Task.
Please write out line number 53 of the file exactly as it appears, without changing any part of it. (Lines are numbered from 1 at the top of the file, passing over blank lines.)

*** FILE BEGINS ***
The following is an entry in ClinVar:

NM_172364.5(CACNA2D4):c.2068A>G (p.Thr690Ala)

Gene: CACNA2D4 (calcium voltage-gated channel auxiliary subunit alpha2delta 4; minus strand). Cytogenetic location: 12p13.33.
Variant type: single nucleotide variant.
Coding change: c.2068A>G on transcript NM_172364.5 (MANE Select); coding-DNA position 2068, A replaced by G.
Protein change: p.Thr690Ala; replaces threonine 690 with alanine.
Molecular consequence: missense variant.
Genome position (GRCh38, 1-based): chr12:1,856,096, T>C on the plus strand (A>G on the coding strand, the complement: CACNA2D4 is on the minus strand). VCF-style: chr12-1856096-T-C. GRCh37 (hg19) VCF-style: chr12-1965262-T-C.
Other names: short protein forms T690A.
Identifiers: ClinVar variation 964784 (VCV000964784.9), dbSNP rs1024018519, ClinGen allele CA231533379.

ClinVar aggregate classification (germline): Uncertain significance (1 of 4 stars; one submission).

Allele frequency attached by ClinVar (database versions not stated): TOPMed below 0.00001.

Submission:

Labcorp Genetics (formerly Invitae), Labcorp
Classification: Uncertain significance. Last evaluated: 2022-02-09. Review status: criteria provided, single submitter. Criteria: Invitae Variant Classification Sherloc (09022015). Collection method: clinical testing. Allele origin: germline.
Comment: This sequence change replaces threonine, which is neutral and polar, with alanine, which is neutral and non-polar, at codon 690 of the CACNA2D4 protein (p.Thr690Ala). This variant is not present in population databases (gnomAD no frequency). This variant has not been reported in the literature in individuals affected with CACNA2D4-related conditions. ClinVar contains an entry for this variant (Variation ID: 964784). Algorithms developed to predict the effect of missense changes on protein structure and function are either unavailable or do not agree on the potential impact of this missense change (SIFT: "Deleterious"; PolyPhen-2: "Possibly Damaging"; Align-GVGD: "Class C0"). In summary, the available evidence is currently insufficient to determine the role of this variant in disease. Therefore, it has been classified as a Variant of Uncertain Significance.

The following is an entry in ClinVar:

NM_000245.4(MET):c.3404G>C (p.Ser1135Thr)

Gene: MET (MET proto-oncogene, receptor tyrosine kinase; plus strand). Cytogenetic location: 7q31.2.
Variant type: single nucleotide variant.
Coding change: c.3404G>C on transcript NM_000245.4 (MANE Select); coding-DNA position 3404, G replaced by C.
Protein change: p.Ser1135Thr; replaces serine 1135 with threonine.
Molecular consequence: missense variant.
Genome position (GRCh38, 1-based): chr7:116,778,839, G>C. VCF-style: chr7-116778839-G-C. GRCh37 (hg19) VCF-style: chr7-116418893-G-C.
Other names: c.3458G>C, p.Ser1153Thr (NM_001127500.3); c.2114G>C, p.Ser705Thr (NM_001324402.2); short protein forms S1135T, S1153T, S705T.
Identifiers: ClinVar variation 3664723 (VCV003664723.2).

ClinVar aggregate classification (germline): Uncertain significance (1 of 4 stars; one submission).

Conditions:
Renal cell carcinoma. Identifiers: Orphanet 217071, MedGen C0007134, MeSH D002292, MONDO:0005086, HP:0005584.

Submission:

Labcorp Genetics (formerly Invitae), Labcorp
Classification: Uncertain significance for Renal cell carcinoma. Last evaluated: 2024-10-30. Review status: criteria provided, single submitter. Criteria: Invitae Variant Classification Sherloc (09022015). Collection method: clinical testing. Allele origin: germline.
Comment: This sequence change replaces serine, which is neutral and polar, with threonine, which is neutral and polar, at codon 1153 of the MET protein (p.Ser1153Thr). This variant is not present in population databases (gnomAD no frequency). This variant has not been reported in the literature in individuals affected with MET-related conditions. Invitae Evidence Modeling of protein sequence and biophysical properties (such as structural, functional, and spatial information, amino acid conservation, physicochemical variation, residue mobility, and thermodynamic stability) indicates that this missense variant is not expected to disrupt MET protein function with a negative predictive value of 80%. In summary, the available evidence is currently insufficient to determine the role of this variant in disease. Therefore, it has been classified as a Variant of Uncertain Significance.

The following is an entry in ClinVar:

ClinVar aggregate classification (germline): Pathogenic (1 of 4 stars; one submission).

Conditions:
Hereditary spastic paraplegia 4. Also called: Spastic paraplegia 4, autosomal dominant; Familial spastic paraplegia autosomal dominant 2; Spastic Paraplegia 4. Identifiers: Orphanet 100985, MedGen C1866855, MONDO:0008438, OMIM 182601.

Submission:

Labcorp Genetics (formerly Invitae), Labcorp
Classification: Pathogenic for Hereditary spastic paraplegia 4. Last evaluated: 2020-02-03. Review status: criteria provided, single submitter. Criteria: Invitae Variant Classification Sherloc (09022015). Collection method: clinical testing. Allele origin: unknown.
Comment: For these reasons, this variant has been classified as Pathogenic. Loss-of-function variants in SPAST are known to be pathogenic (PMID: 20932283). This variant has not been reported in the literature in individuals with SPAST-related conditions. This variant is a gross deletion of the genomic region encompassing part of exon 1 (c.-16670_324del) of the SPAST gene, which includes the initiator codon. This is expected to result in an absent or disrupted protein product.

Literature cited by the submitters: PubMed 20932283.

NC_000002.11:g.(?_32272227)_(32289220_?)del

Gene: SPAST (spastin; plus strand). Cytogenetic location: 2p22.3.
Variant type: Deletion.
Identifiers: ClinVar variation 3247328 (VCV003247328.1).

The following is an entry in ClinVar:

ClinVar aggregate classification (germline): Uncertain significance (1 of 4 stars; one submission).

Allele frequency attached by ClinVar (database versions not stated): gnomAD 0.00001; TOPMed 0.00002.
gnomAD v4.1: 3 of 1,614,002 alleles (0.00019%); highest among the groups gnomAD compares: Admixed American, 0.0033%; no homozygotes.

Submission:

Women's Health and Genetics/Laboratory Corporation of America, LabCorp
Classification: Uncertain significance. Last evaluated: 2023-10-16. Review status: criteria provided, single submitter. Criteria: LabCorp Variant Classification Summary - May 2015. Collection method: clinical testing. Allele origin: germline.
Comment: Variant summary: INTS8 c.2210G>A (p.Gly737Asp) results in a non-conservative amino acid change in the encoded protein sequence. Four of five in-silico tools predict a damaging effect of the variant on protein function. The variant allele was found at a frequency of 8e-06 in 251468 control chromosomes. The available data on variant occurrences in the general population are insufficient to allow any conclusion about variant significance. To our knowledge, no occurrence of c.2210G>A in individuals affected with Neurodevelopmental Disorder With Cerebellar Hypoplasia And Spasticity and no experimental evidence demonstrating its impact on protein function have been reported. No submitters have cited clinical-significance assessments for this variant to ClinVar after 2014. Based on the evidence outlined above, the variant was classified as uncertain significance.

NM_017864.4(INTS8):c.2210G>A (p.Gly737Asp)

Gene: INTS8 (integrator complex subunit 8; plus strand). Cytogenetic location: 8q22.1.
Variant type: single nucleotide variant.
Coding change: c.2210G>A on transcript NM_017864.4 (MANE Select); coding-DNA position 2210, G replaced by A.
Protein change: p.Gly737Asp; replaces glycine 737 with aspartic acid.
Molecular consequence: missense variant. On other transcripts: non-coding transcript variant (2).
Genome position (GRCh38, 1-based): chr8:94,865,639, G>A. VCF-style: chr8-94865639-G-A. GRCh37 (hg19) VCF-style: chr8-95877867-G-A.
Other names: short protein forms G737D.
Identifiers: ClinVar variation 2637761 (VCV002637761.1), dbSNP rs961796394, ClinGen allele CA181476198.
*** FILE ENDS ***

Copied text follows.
Classification: Uncertain significance. Last evaluated: 2023-10-16. Review status: criteria provided, single submitter. Criteria: LabCorp Variant Classification Summary - May 2015. Collection method: clinical testing. Allele origin: germline.